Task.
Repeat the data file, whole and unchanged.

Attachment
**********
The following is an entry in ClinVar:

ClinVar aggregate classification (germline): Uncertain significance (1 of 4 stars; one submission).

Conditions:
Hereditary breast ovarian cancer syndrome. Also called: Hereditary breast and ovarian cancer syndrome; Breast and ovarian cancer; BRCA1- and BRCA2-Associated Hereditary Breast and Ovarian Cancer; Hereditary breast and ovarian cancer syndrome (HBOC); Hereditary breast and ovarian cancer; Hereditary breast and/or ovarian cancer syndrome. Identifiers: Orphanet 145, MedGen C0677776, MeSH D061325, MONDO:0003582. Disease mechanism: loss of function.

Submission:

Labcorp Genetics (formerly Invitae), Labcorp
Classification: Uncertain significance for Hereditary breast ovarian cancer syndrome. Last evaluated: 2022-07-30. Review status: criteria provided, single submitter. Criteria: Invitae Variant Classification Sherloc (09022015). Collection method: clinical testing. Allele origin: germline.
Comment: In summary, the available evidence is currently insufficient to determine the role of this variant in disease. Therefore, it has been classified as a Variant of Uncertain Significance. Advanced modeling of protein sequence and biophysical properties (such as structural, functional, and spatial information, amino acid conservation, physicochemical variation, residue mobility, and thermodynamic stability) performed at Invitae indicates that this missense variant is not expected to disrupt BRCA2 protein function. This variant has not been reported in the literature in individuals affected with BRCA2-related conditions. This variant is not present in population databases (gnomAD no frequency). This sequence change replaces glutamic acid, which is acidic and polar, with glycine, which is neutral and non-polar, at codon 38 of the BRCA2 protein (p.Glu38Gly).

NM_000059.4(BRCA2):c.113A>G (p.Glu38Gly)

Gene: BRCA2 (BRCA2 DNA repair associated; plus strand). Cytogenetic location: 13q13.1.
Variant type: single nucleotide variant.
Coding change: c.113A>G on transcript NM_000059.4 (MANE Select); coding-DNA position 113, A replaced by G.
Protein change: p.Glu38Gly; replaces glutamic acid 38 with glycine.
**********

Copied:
The following is an entry in ClinVar:

ClinVar aggregate classification (germline): Uncertain significance (1 of 4 stars; one submission).

Conditions:
Hereditary breast ovarian cancer syndrome. Also called: Hereditary breast and ovarian cancer syndrome; Breast and ovarian cancer; BRCA1- and BRCA2-Associated Hereditary Breast and Ovarian Cancer; Hereditary breast and ovarian cancer syndrome (HBOC); Hereditary breast and ovarian cancer; Hereditary breast and/or ovarian cancer syndrome. Identifiers: Orphanet 145, MedGen C0677776, MeSH D061325, MONDO:0003582. Disease mechanism: loss of function.

Submission:

Labcorp Genetics (formerly Invitae), Labcorp
Classification: Uncertain significance for Hereditary breast ovarian cancer syndrome. Last evaluated: 2022-07-30. Review status: criteria provided, single submitter. Criteria: Invitae Variant Classification Sherloc (09022015). Collection method: clinical testing. Allele origin: germline.
Comment: In summary, the available evidence is currently insufficient to determine the role of this variant in disease. Therefore, it has been classified as a Variant of Uncertain Significance. Advanced modeling of protein sequence and biophysical properties (such as structural, functional, and spatial information, amino acid conservation, physicochemical variation, residue mobility, and thermodynamic stability) performed at Invitae indicates that this missense variant is not expected to disrupt BRCA2 protein function. This variant has not been reported in the literature in individuals affected with BRCA2-related conditions. This variant is not present in population databases (gnomAD no frequency). This sequence change replaces glutamic acid, which is acidic and polar, with glycine, which is neutral and non-polar, at codon 38 of the BRCA2 protein (p.Glu38Gly).

NM_000059.4(BRCA2):c.113A>G (p.Glu38Gly)

Gene: BRCA2 (BRCA2 DNA repair associated; plus strand). Cytogenetic location: 13q13.1.
Variant type: single nucleotide variant.
Coding change: c.113A>G on transcript NM_000059.4 (MANE Select); coding-DNA position 113, A replaced by G.
Protein change: p.Glu38Gly; replaces glutamic acid 38 with glycine.